InDaily reported yesterday that the State Government has decided to advocate for a national space agency, headquartered in Canberra but with an “operational” base in Adelaide.
Federal Minister for Industry, Innovation and Science Arthur Sinodinos said today that he was weighing up the pros and cons of the concept, which was flagged in a white paper produced by the Space Industry Association of Australia in March.
“I am currently looking at the case for and against doing more in the space area, including the option of an agency,” Sinodinos told InDaily in a statement.
“Our focus will be to build on the areas and the capabilities where our strengths are.
“A lot of what we’ve done in the area has been related to astronomy and using observations for the purpose of industry work here on earth; but increasingly, we want to move toward a strategy that focuses on the strengths of our home grown sector to grow the industry in Australia.”
One of the areas of strength identified by the State Government is the research and development efforts of the state’s universities – credentials that received a boost overnight with successful launch of a University of Adelaide-built satellite from Cape Canaveral in Florida.
The miniaturised “CubeSat” – about the size of a loaf of bread – was launched by NASA on the Atlas V rocket, bound for the International Space Station.
The university says the nanosatellite, the culmination of four years’ work by 50 university students and a dozen staff, is part of an international network of 50 CubeSats and will be among the first Australian-built satellites to be launched for 15 years.
“This is incredibly exciting to see our spacecraft launched to the International Space Station and know that it will play an important part in this research,” said project leader Dr Matthew Tetlow.
“It’s a fantastic milestone and a testament to the team. The whole project has been an invaluable and unique experience for the many students who have worked on it. It’s not every day student engineers get to help build a satellite to be launched by NASA.”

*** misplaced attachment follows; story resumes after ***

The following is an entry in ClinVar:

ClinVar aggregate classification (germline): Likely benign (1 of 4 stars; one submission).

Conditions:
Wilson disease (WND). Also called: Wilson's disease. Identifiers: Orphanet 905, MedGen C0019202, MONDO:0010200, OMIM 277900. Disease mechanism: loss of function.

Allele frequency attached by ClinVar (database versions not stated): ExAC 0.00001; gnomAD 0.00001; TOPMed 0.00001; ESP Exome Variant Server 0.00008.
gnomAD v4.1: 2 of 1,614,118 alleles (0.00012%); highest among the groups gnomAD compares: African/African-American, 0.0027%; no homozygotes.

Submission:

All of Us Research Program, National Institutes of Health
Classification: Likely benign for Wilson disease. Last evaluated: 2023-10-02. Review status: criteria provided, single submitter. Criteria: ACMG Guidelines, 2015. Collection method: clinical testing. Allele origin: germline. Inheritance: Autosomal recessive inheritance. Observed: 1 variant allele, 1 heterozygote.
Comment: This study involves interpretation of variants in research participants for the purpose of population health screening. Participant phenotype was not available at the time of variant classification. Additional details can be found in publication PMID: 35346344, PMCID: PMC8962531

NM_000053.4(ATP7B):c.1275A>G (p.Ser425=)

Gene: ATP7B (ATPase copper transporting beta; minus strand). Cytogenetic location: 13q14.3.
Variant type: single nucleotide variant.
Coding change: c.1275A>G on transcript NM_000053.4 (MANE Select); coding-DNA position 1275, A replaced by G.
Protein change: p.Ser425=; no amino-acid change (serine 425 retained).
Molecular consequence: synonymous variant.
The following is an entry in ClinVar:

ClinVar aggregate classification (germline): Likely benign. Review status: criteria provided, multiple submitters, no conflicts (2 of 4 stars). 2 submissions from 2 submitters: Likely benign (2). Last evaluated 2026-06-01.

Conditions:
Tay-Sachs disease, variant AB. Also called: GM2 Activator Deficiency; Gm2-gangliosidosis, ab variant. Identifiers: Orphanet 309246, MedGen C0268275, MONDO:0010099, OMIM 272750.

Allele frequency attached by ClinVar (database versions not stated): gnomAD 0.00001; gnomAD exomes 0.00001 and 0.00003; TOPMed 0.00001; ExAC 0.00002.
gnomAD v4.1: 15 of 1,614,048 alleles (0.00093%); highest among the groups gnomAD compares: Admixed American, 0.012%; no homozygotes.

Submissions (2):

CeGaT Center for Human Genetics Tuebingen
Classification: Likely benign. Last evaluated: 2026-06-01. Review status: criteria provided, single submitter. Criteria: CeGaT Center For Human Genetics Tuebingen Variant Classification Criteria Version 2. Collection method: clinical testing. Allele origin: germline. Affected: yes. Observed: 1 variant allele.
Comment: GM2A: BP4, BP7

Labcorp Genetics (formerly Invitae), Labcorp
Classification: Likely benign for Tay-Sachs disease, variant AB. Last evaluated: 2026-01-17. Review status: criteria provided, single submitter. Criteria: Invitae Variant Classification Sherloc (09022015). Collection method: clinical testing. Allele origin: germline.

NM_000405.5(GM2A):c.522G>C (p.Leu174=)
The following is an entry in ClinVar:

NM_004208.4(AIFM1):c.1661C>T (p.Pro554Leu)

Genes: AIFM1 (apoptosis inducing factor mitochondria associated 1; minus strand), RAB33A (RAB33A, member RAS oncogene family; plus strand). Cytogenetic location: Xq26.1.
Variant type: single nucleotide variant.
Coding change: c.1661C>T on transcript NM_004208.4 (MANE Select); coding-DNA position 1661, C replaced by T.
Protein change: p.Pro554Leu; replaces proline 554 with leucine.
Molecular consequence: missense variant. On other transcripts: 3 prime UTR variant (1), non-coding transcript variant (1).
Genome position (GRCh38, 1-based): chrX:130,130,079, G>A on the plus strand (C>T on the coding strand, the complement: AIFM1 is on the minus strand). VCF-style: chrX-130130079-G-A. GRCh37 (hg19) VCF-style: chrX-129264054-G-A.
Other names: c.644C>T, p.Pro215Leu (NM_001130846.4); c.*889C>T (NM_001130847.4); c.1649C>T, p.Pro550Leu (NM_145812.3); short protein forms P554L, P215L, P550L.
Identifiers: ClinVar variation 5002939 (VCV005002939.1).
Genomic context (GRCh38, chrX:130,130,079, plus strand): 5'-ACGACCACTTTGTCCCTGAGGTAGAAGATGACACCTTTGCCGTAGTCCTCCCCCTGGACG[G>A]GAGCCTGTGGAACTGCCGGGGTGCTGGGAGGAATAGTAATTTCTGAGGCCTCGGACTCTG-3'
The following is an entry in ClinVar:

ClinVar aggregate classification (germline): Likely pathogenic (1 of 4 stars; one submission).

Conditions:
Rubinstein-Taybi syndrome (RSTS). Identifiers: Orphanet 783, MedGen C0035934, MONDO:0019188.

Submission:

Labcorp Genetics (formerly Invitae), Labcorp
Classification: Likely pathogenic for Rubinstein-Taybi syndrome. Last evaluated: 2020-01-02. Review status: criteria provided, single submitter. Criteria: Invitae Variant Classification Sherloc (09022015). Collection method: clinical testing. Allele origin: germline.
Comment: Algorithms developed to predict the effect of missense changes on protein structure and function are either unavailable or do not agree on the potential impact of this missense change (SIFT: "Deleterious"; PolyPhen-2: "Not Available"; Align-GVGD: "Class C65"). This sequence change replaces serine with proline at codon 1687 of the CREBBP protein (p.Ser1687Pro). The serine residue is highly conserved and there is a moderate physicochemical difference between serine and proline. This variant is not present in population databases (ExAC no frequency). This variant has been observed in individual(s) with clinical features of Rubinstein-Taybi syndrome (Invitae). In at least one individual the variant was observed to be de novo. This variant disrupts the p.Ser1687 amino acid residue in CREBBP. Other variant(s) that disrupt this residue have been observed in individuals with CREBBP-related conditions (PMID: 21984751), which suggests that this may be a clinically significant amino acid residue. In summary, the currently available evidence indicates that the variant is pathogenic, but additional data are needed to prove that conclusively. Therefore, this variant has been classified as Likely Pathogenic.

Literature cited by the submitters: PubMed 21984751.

In about a month, the CubeSats will be deployed from the space station into the thermosphere – the layer of atmosphere from about 95km to 500km from Earth. Here, they will take a range of measurements to better understand the thermosphere’s relationship to other layers of the atmosphere and how that affects the planet’s climate.
The State Government provided $300,000 towards the development of the satellite, through the Premier’s Research and Industry Fund. Other backers included The Sir Ross and Sir Keith Smith Fund, Inovor Technologies, the University of Adelaide and the University of South Australia, with in-kind support from BAE Systems Australia, Vitech and ITP Engines UK.
Tetlow said nanosatellites were the future of space research.
“With the miniaturisation of electronics, it’s now possible to put the same amount of research equipment of a full-sized satellite into something that’s about the size of a loaf of bread,” he said.
“The CubeSat can do the same work that a large satellite does at a much reduced cost.”
Adelaide will be the focus of the world’s space industries in September, when the city hosts the International Astronautical Conference.
The conference, billed as the world’s most important space meeting, is expected to attracted 4000 delegates, making it one of the largest conferences ever held in Adelaide.
State Defence Industries Minister Martin Hamilton-Smith told InDaily yesterday that he wanted leadership from the Federal Government to make the most of Australia’s opportunities in the multi-billion-dollar space industry.
“We need some leadership from Canberra – until we get that we can’t progress,” Hamilton-Smith said. “I am pushing federal ministers to pick up the ball and run with it.”
Australia’s space industry accounts for less than one per cent of the global industry, which is worth more than US$323 billion.
The Space Industry Association says that Australia’s space industry produces annual revenue of $3-4 billion and this could be doubled within five years, if the Federal Government established a national space agency to guide the industry.
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